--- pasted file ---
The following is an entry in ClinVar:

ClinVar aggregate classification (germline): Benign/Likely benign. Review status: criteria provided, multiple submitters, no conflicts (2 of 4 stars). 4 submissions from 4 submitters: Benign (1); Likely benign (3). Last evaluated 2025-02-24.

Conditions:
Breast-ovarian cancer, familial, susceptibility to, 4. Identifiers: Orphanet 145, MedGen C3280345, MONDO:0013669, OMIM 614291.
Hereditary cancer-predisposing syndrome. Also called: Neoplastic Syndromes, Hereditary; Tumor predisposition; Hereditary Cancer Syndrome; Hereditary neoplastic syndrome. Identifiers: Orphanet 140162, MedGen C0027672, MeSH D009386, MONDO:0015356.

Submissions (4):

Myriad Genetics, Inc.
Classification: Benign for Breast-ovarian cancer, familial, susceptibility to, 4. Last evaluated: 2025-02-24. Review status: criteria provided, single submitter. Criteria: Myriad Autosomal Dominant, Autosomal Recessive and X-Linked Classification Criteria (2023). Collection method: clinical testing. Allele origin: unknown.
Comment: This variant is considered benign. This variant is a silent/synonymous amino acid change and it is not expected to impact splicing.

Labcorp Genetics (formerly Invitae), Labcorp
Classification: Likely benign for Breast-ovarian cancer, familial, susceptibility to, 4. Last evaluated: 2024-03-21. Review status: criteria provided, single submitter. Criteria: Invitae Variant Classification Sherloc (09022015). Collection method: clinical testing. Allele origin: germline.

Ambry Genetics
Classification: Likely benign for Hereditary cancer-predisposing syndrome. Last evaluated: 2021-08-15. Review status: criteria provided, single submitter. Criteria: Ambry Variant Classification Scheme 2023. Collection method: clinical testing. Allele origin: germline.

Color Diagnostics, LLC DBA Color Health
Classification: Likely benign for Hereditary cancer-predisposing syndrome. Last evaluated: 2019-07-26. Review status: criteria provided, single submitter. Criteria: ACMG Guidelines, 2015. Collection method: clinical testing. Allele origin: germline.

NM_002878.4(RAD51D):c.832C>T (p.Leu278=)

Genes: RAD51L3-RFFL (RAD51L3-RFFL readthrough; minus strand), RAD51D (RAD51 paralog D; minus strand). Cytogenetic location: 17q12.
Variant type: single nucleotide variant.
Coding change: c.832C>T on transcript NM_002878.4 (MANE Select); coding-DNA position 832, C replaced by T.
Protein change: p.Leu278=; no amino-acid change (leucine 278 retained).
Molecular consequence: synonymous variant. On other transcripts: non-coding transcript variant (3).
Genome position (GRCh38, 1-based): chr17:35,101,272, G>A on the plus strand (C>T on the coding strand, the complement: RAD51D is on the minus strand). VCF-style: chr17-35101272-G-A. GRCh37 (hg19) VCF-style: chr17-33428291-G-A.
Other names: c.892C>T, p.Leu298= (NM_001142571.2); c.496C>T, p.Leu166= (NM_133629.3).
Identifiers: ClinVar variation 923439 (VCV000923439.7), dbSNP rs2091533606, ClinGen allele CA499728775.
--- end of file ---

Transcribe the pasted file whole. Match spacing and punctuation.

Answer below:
The following is an entry in ClinVar:

ClinVar aggregate classification (germline): Benign/Likely benign. Review status: criteria provided, multiple submitters, no conflicts (2 of 4 stars). 4 submissions from 4 submitters: Benign (1); Likely benign (3). Last evaluated 2025-02-24.

Conditions:
Breast-ovarian cancer, familial, susceptibility to, 4. Identifiers: Orphanet 145, MedGen C3280345, MONDO:0013669, OMIM 614291.
Hereditary cancer-predisposing syndrome. Also called: Neoplastic Syndromes, Hereditary; Tumor predisposition; Hereditary Cancer Syndrome; Hereditary neoplastic syndrome. Identifiers: Orphanet 140162, MedGen C0027672, MeSH D009386, MONDO:0015356.

Submissions (4):

Myriad Genetics, Inc.
Classification: Benign for Breast-ovarian cancer, familial, susceptibility to, 4. Last evaluated: 2025-02-24. Review status: criteria provided, single submitter. Criteria: Myriad Autosomal Dominant, Autosomal Recessive and X-Linked Classification Criteria (2023). Collection method: clinical testing. Allele origin: unknown.
Comment: This variant is considered benign. This variant is a silent/synonymous amino acid change and it is not expected to impact splicing.

Labcorp Genetics (formerly Invitae), Labcorp
Classification: Likely benign for Breast-ovarian cancer, familial, susceptibility to, 4. Last evaluated: 2024-03-21. Review status: criteria provided, single submitter. Criteria: Invitae Variant Classification Sherloc (09022015). Collection method: clinical testing. Allele origin: germline.

Ambry Genetics
Classification: Likely benign for Hereditary cancer-predisposing syndrome. Last evaluated: 2021-08-15. Review status: criteria provided, single submitter. Criteria: Ambry Variant Classification Scheme 2023. Collection method: clinical testing. Allele origin: germline.

Color Diagnostics, LLC DBA Color Health
Classification: Likely benign for Hereditary cancer-predisposing syndrome. Last evaluated: 2019-07-26. Review status: criteria provided, single submitter. Criteria: ACMG Guidelines, 2015. Collection method: clinical testing. Allele origin: germline.

NM_002878.4(RAD51D):c.832C>T (p.Leu278=)

Genes: RAD51L3-RFFL (RAD51L3-RFFL readthrough; minus strand), RAD51D (RAD51 paralog D; minus strand). Cytogenetic location: 17q12.
Variant type: single nucleotide variant.
Coding change: c.832C>T on transcript NM_002878.4 (MANE Select); coding-DNA position 832, C replaced by T.
Protein change: p.Leu278=; no amino-acid change (leucine 278 retained).
Molecular consequence: synonymous variant. On other transcripts: non-coding transcript variant (3).
Genome position (GRCh38, 1-based): chr17:35,101,272, G>A on the plus strand (C>T on the coding strand, the complement: RAD51D is on the minus strand). VCF-style: chr17-35101272-G-A. GRCh37 (hg19) VCF-style: chr17-33428291-G-A.
Other names: c.892C>T, p.Leu298= (NM_001142571.2); c.496C>T, p.Leu166= (NM_133629.3).
Identifiers: ClinVar variation 923439 (VCV000923439.7), dbSNP rs2091533606, ClinGen allele CA499728775.